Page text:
The new decree for Redemption Games in Comunidad de Madrid was finally published last week. After many discussions, it was basically decided that any redemption games that have ‘handles’ to start the game have to be removed.

Joe Camarota, COO of Alpha-Omega Amusements & Sales, reminded us that, “In the US, especially in Connecticut based casinos, if one is to operate a redemption game on those premises, it must not have a handle. An example of that was Skeeball’s ‘Spin N Win’. They produced a model with a button start [and eliminated the handle].”

Joe’s comments, along with supporting information from Pete Gustafson, Executive Vice President AAMA who sent over AAMA’s Code of Conduct [that ‘essentially says that as an AAMA member, you agree to present amusement games that do not defraud players’ – Pete], and IAAPA’s EMEA and EUROMAT’s statements on New Gaming Regulations in Spain.

The following are excerpts from the EMEA and EUROMAT letter signed by Jason Frost, President EUROMAT and Jakob Wahl, Executive Director
IAAPA Europe, Middle East, Africa:

“The European industry is deeply concerned about Decree/2019 Amendment to Decree 73/2009 of July 30 approving the regulation of recreational and gaming machines and of the decree 106/2006 of November 30 which approves the regulation of bets in the community of Madrid.

Of particular concern is the removal of machines for children or sports games with prizes, known as redemption games, from Section (d) of Article 3. This brings these machines into the scope of highly inappropriate regulation.

Redemption machines are games of skill, from which the player can obtain a reward which is proportional to their score. Rewards can come in the form of non-cash prizes directly or they can come in the form of tickets which can be redeemed for prizes of varying value. They are a long-established amusement game suitable for family leisure environments and are commonplace across Europe, the Middle East, the United States, and Asia.

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We strongly believe that policymakers should act based on evidence. In this case, there is no evidence to suggest that redemption machines pose any risk to players. Where there has been a thorough examination of the risks associated with redemption machines these have failed to identify any risk. For example, the Dutch Kansspelautoriteit published a report in January of last year which reached this conclusion. France, a country which currently limits redemption machines to traveling funfairs, is now discussing legislation to lift this restriction and open the market for Family Entertain Centers in the country.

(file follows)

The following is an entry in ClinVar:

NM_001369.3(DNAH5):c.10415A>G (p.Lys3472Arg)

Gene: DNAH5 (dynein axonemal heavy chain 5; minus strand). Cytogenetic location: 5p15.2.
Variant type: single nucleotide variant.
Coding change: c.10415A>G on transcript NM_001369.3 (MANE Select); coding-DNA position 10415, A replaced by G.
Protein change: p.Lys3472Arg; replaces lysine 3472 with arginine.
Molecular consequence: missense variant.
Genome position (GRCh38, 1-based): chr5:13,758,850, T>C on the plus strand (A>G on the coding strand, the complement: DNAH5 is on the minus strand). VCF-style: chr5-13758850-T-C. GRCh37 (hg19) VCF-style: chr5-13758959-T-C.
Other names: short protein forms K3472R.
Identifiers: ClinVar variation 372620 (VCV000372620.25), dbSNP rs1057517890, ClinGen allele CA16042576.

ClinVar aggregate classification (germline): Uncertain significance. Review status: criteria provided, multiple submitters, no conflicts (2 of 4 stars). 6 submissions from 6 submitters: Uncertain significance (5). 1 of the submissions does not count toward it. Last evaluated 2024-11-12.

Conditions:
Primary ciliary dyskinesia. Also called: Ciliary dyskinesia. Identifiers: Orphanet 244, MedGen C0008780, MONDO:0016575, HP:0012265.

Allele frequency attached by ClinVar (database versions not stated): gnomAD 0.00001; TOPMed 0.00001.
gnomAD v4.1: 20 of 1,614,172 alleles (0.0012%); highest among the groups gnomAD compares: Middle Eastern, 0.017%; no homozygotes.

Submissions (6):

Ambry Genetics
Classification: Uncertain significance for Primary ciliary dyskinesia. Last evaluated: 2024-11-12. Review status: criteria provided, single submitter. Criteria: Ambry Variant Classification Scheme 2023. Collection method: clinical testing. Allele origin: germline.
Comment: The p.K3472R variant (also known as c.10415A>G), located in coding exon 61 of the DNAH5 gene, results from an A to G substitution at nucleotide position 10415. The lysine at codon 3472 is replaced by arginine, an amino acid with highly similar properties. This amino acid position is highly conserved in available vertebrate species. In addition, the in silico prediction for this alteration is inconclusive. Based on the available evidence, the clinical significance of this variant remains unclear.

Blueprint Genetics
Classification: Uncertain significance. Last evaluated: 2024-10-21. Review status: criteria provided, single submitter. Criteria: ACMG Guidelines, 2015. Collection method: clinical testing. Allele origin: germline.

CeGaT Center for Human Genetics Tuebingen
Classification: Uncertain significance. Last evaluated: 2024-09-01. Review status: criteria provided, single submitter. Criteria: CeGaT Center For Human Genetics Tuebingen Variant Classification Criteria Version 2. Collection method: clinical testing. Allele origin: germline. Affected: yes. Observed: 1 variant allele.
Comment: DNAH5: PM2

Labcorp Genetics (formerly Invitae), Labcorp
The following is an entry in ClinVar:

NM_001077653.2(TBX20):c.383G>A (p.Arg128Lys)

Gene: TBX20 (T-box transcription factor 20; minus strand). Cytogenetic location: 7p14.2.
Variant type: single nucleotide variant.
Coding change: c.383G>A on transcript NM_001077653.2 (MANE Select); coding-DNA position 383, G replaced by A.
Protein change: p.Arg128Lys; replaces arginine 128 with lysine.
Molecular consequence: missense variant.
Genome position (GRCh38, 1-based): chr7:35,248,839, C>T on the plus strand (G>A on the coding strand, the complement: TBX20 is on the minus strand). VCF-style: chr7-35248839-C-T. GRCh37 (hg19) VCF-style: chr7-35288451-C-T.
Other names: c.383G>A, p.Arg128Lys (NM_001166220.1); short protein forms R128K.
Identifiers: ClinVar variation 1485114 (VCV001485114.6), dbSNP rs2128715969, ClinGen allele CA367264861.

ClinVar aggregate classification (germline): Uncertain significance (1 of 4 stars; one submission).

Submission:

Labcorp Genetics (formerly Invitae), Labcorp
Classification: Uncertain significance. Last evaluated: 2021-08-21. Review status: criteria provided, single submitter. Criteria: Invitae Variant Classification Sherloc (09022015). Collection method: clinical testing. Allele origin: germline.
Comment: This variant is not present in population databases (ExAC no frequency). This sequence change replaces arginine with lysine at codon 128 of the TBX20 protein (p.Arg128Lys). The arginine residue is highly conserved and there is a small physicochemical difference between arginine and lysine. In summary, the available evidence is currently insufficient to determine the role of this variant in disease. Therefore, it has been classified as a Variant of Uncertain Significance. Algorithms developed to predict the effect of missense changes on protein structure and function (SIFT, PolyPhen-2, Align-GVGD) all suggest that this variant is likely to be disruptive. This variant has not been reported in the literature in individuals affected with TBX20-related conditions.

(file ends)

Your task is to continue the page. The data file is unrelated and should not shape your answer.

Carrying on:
However, while the evidence of risk does not exist, we do recognize that there is a need to be sensitive to the family environment in which redemption machines are operated. For this reason, EUROMAT is currently working with the global manufacturing industry for these machines to establish a Code of Conduct, which together we will promote with operators. EUROMAT is also supporting European-wide research into the risk of redemption machines which should conclude later this year. We are not complacent; if there is a genuine risk, then we want to understand it and manage it, but we need the evidence first in order to act.

What this could mean? It appears that common-sense has prevailed in Spain but there are certainly lessons to be learned. My experience goes back only 50 years as I entered an industry where pinball machines were banned in certain areas of the US and ‘add-a-ball’ versions were permitted in other areas. Video games were limited to 2 or 3 games per location with outrageous license fees as high as $500/game (NJ).

Next came the video violence craze where politicians could make headlines by endorsing bills with outright bans of video games [AMOA/AAMA won that famous case based on First Amendment rights-but common-sense is always the best course].  We then saw redemption game bans and then crane prize limits (ongoing). Through it all were lawsuits against golf hole in million-dollar prize awards, with skill vs chance court briefs for each side piled several feet high and neither side being able to actually conclude if getting a hole in one is skill or chance or always a combination.

Redemption games were recently legalized in Vietnam and my company had the honor of being the first to introduce western-style redemption games to the city of Danang. All of the games brought over were ‘predominantly skill’. I use the word predominantly because everyone knows what that means. Even a basketball game has a small element of chance as even the best professional basketball player can miss a shot due to a chance breeze of air, the loud voice of a fan, or maybe even a chance thought of a previously missed shot.

What I really wanted to say:  Thank you AAMA, AMOA, IAAPA, EUROMAT & EMEA for your help. All of our industry associations are critical to our industry’s success. If you are not a member of one or more, what are you waiting for?

 

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